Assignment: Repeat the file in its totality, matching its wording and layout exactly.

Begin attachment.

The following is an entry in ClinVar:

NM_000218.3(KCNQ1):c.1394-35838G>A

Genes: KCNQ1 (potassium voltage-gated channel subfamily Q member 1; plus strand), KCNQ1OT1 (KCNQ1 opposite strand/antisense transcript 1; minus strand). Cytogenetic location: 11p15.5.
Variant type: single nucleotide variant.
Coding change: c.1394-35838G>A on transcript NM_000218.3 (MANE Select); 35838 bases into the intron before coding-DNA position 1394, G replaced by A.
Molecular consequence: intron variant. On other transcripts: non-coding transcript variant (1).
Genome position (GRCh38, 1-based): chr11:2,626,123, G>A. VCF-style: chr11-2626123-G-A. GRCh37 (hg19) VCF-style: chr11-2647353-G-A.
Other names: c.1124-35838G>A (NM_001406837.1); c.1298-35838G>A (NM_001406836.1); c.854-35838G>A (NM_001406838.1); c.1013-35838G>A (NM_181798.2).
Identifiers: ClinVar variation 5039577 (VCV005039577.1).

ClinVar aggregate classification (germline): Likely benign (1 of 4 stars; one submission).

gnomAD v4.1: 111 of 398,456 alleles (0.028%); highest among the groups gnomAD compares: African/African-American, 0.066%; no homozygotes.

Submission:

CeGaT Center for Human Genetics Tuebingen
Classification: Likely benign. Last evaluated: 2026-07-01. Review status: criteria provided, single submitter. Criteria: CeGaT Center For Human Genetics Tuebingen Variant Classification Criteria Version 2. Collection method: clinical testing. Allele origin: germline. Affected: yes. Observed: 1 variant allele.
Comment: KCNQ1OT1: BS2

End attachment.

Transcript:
The following is an entry in ClinVar:

NM_000218.3(KCNQ1):c.1394-35838G>A

Genes: KCNQ1 (potassium voltage-gated channel subfamily Q member 1; plus strand), KCNQ1OT1 (KCNQ1 opposite strand/antisense transcript 1; minus strand). Cytogenetic location: 11p15.5.
Variant type: single nucleotide variant.
Coding change: c.1394-35838G>A on transcript NM_000218.3 (MANE Select); 35838 bases into the intron before coding-DNA position 1394, G replaced by A.
Molecular consequence: intron variant. On other transcripts: non-coding transcript variant (1).
Genome position (GRCh38, 1-based): chr11:2,626,123, G>A. VCF-style: chr11-2626123-G-A. GRCh37 (hg19) VCF-style: chr11-2647353-G-A.
Other names: c.1124-35838G>A (NM_001406837.1); c.1298-35838G>A (NM_001406836.1); c.854-35838G>A (NM_001406838.1); c.1013-35838G>A (NM_181798.2).
Identifiers: ClinVar variation 5039577 (VCV005039577.1).

ClinVar aggregate classification (germline): Likely benign (1 of 4 stars; one submission).

gnomAD v4.1: 111 of 398,456 alleles (0.028%); highest among the groups gnomAD compares: African/African-American, 0.066%; no homozygotes.

Submission:

CeGaT Center for Human Genetics Tuebingen
Classification: Likely benign. Last evaluated: 2026-07-01. Review status: criteria provided, single submitter. Criteria: CeGaT Center For Human Genetics Tuebingen Variant Classification Criteria Version 2. Collection method: clinical testing. Allele origin: germline. Affected: yes. Observed: 1 variant allele.
Comment: KCNQ1OT1: BS2